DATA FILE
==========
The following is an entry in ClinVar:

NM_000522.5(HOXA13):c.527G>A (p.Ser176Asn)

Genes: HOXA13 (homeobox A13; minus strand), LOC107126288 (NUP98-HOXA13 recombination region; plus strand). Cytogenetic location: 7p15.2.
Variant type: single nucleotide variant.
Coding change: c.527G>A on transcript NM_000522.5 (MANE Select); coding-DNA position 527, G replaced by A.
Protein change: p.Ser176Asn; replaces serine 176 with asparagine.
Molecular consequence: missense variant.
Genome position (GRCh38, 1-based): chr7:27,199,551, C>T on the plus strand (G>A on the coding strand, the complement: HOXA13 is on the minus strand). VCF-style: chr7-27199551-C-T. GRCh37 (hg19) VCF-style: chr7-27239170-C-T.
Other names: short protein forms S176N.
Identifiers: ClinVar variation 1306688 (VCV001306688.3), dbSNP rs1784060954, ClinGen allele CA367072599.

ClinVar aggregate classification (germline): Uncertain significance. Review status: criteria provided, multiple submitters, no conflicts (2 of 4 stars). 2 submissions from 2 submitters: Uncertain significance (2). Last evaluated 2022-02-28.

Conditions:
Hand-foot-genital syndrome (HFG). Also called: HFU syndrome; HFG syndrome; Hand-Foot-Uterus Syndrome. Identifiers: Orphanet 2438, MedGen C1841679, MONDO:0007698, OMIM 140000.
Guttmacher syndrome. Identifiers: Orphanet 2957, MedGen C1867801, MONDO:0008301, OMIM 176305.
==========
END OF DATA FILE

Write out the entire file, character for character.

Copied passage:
The following is an entry in ClinVar:

NM_000522.5(HOXA13):c.527G>A (p.Ser176Asn)

Genes: HOXA13 (homeobox A13; minus strand), LOC107126288 (NUP98-HOXA13 recombination region; plus strand). Cytogenetic location: 7p15.2.
Variant type: single nucleotide variant.
Coding change: c.527G>A on transcript NM_000522.5 (MANE Select); coding-DNA position 527, G replaced by A.
Protein change: p.Ser176Asn; replaces serine 176 with asparagine.
Molecular consequence: missense variant.
Genome position (GRCh38, 1-based): chr7:27,199,551, C>T on the plus strand (G>A on the coding strand, the complement: HOXA13 is on the minus strand). VCF-style: chr7-27199551-C-T. GRCh37 (hg19) VCF-style: chr7-27239170-C-T.
Other names: short protein forms S176N.
Identifiers: ClinVar variation 1306688 (VCV001306688.3), dbSNP rs1784060954, ClinGen allele CA367072599.

ClinVar aggregate classification (germline): Uncertain significance. Review status: criteria provided, multiple submitters, no conflicts (2 of 4 stars). 2 submissions from 2 submitters: Uncertain significance (2). Last evaluated 2022-02-28.

Conditions:
Hand-foot-genital syndrome (HFG). Also called: HFU syndrome; HFG syndrome; Hand-Foot-Uterus Syndrome. Identifiers: Orphanet 2438, MedGen C1841679, MONDO:0007698, OMIM 140000.
Guttmacher syndrome. Identifiers: Orphanet 2957, MedGen C1867801, MONDO:0008301, OMIM 176305.